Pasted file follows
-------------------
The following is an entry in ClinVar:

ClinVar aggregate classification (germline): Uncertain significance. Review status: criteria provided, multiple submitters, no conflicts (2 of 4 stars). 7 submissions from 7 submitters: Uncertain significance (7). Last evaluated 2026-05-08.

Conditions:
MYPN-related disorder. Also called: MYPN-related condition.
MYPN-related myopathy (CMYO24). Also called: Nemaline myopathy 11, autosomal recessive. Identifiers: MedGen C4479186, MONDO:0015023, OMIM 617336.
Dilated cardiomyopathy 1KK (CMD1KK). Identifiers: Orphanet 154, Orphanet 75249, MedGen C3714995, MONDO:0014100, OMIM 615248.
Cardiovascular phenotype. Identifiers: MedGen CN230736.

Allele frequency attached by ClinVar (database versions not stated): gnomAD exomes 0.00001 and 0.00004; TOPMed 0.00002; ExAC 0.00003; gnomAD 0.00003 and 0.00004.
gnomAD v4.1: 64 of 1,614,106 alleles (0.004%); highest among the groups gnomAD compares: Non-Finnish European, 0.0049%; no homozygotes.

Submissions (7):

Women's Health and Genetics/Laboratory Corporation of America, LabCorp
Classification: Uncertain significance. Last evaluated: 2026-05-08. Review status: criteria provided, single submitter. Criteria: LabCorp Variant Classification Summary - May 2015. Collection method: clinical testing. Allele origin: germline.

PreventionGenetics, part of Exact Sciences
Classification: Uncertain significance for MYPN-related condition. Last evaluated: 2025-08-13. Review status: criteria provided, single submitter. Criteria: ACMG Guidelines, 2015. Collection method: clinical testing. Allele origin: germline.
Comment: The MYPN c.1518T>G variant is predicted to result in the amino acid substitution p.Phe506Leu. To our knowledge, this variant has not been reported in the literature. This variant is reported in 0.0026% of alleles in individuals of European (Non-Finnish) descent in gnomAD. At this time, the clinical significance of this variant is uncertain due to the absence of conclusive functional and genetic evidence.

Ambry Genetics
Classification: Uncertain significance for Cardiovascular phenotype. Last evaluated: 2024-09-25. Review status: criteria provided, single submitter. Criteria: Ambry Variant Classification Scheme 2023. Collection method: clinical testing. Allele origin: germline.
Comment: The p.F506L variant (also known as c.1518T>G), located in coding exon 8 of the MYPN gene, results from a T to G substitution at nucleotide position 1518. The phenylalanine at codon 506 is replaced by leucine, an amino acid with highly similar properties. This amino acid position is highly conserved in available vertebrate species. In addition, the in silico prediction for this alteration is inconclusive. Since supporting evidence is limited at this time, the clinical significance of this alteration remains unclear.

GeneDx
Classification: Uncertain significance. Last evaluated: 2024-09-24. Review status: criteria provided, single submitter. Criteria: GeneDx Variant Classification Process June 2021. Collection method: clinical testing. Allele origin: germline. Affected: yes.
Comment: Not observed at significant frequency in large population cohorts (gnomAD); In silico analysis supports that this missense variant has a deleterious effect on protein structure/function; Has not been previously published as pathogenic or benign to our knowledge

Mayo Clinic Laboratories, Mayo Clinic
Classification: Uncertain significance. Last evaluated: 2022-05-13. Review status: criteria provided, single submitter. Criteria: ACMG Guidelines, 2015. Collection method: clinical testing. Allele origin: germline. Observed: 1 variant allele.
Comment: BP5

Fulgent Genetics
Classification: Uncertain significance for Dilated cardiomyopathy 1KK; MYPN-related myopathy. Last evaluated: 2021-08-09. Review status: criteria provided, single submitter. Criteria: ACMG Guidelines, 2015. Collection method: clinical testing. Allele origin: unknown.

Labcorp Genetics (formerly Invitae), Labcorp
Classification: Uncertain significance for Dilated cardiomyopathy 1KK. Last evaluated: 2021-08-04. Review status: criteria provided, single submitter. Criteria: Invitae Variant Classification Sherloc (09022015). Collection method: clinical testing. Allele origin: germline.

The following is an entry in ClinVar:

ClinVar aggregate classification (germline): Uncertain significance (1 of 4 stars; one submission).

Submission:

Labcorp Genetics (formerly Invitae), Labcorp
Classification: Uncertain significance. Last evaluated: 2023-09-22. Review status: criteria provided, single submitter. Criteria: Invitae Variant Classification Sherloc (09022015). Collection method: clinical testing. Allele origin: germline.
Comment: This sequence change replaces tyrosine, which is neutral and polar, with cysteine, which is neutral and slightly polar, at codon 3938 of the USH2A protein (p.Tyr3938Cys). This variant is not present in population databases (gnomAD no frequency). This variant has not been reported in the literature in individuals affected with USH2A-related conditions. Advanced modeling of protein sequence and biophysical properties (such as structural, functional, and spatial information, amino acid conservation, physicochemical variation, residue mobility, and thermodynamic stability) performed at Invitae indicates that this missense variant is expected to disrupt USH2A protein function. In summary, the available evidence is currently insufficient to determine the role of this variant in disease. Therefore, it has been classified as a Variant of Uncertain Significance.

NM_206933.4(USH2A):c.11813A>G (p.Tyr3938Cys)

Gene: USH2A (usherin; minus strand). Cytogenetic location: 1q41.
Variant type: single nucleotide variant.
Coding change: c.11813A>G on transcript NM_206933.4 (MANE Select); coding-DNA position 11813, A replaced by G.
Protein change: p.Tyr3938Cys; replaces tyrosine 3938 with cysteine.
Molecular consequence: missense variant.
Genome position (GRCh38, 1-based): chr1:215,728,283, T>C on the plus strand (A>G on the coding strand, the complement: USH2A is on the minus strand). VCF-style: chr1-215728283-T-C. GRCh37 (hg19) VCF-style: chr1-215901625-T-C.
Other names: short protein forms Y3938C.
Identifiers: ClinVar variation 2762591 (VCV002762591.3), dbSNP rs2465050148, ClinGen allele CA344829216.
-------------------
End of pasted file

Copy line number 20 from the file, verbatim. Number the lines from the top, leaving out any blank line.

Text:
Classification: Uncertain significance. Last evaluated: 2024-09-24. Review status: criteria provided, single submitter. Criteria: GeneDx Variant Classification Process June 2021. Collection method: clinical testing. Allele origin: germline. Affected: yes.